Jesus calls us to be holy, each and every one of us. Our life is to be lived with the end goal being our ascent to heaven, to be in union with our Loving God and Father for all eternity, and to assist others to do the same. Jesus provides for us a concrete example of the heights to which we are called to reach: “You have heard that it was said to your ancestors, You shall not kill; and whoever kills will be liable to judgment. But I say to you, whoever is angry with his brother will be liable to judgment, and whoever says to his brother, Raqa, will be answerable to the Sanhedrin, and whoever says, ‘You fool,’ will be liable to fiery Gehenna” (5:21-22). Jesus is building on the Torah, the Law or the Teachings, by helping us to realize that we can not only kill with weapons but also inflict dehumanizing damage with our words.
To resist this temptation of inflicting mortal wounds, we need to start participating in a deeper examination of conscience which gets to the roots of our own thoughts, words, and actions. If we are not able to discipline our thoughts, what will follow is undisciplined words, and then undisciplined actions, which can lead to entertaining and embracing the deadly sin of wrath. Wrath is unbridled anger that leads someone away from the capacity to think or behave in a rational manner, such that this individual would no longer acknowledge the dignity of the person they would inflict their wrath upon.
Jesus is helping us to see that we can be free of the temptation of wrath if we recognize the danger and destruction of unleashing words as weapons. He offers us the examples of calling someone, Raqa, meaning something along the lines of an air-head or an idiot, and calling someone a fool. These words directed at another have no other cause than to demean, degrade, and belittle. This language, and worse, has no business coming out of the mouths of a disciple of Christ if we are serious about being one of his followers.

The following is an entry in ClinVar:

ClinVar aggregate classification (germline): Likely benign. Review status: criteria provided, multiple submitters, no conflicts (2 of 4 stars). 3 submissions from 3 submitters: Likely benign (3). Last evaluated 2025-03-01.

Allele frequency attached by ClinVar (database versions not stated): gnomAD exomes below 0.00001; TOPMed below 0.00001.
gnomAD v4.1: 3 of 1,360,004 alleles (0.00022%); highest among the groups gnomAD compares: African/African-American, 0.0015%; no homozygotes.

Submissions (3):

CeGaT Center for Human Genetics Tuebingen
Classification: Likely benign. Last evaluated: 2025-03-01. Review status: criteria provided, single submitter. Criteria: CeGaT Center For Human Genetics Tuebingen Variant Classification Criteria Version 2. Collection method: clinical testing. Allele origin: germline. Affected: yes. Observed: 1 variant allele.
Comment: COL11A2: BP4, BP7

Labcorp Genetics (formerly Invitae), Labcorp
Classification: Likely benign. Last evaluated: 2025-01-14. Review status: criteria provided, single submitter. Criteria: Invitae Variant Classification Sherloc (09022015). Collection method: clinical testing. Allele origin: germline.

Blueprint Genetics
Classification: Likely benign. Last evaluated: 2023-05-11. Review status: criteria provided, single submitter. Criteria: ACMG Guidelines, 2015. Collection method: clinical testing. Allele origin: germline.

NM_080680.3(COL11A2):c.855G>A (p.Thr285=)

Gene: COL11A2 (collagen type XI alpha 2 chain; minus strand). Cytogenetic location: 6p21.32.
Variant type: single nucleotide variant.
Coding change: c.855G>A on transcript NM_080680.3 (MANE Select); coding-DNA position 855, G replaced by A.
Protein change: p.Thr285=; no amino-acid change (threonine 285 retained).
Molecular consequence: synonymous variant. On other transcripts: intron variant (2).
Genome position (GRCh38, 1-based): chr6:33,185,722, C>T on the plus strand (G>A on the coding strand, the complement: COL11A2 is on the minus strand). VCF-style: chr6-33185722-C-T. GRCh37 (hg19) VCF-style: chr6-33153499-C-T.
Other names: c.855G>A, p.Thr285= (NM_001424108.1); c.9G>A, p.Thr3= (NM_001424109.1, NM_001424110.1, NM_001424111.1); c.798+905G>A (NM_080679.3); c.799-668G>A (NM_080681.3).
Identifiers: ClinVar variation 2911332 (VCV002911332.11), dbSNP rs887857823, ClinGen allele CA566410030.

I remember a moment in sixth or seventh grade unleashing a derogatory word or two directed at a classmate. Even though they were loosed in jest, I felt a sinking feeling in my gut after hearing myself say them. God gave me a graced moment to feel, contrition, actual sorrow for the negativity and poison I had unleashed with my words. I remember making a commitment to myself not to speak that way toward another person going forward.
We need to be aware that words have the power to wound or to heal. If we are serious about following Jesus, then a wonderful practice this Lent can be to commit to fasting from gossip and from words that belittle, divide, diminish, or dehumanize and replace them with words that empower, unite, uplift and acknowledge the dignity of others. Even when we disagree with another’s point of view, we can do so by still respecting the person and fostering a posture of dialogue.
May we also commit to going deeper and resisting negative or dehumanizing thoughts. Even when we have defensive musings, resulting from another’s disparaging tone, words, or actions, we need to resist entertaining them. Instead, we can choose to pray for the strength from the Holy Spirit to develop a more mindful disposition that seeks to understand instead of react, to hold each other accountable with respect, and ultimately to love: to will the good of each other.
One of many uplifting conversation with Dr. Sixto and Elena Garcia, September 2013 – photo credit – Jack McKee